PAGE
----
Monday, May 31, 2010

Proud American

My brother wore grooves in the record "Mother-In-Law" by Ernie Doe. You rarely hear it on the radio anymore…it’s a real Golden Oldie! In the 1960’s he was a teenager and I was the kid sister who hung around and pestered him! He would hole up in his bedroom listening to Jan and Dean’s Little GTO and Dead Man’s Curve over and over. Records were less than a dollar then, gas for his 56’ two tone Chevy Bel Air was 29 cents… it was a simpler time. He worried about grades and if that cute girl in 2nd period Science class liked him, but the war was just on the news and in the papers. It was far enough away that it almost didn’t seem real. We watched Walter Cronkite on our old blonde Magnavox each night and the news was all bad. It was a steady stream of riots and combat. The Vietnam war had gone on since 1959 with no signs of ending. Americans had found their voice and there was unrest in large cities. Springfield in 1963 was still a relatively small town and you didn’t see picketing or hear anyone speak out against the Vietnam war. It just wasn’t American to do such things. Small town America was beginning to evaporate though. The war was taking too big a toll. It was striking too close to our friends and family.

It was a simple time when families gathered at the dinner table every night and talked about the days events. Moms still hung clothes on the line and visited with neighbors over the fence. Kids rode their bikes, played on the school’s swings and obeyed their parents rules. Be home before dark…good grades or else…tell the truth…be respectful of your elders. We went to bed at night knowing we were loved and that they were watching over us. I can remember that I felt like our President, our government was watching over us too and feeling safe within the four walls of my house. Too bad those days are gone, I wish we could go back sometimes.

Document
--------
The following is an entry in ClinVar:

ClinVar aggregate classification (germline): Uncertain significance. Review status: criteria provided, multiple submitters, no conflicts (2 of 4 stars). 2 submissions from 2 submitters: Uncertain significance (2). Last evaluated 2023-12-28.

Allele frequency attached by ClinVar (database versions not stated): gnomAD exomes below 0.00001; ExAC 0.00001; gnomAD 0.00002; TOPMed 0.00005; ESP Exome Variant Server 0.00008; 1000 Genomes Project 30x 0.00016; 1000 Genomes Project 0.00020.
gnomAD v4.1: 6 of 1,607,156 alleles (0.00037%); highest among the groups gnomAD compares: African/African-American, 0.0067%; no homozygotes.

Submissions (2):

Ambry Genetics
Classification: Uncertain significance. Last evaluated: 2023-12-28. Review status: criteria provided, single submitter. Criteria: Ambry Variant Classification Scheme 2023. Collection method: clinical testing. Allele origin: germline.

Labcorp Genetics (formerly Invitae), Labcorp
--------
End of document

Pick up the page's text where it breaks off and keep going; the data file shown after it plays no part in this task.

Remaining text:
He was a loving brother who played in the sandbox with me, took me for bike rides and shared his Hershey Kisses. He was a Veteran of the Vietnam War who served his country proudly. He was the firstborn son who held such a sense of pride for my parents. He was a loving husband and father who is missed everyday. He was the generation who served and was responsible, paid his bills and did the right thing...he was an American.

Remembering with love my brother who proudly served his country in the Vietnam War.

Sunday, May 30, 2010

Take a Moment...

Hi. I'm "Hubby" that Joycee refers to from time to time. She has been encouraging me to write a blog of my own but I have no desire to invest the time that she does in hers. So today I am going to piggy back off of her!

My folks are both still living in Fayetteville. They are mostly house bound since driving has become an issue. So, when we go to visit we try to think of someplace to take them to get them out of the house. Since this is Memorial Day weekend we decided to visit the National Cemetery. I'd never been there so we depended on them for directions. They rarely agree on anything and directions were no different. Mom finally said to turn right on 6th Street. If we turned left a mile or so before 6th Street we would have gone to the Confederate Cemetery. Confederate Cemetery? Now I'm interested.

First to the National Cemetery. The beautifully manicured lawns and gleaming headstones all laid out in a perfect rows. Each stone marked with the name and vitals of the occupant. Most marked with a cross. Some marked with a cross, a circle, and a heart. We decided this differentiated the Protestants from Catholic. A few showed what appears to be a bugler. I wonder if this might be Jehovah's Witnesses. No clue. The few I saw with the Star of David were pretty self explanatory. Some of those buried there died in combat during World War II, Korea, Viet Nam and Gulf. Most didn't. They served their time and returned home to live out their lives in the peace and freedom they earned for all of us.

A group of middle aged folks on motor cycles pulled in. They knew someone buried there and had come to honor him. What is it about bikers that they always seem so patriotic? Maybe it is the freedom associated with riding that reminds them that their freedom was paid for by those buried here. More on that later.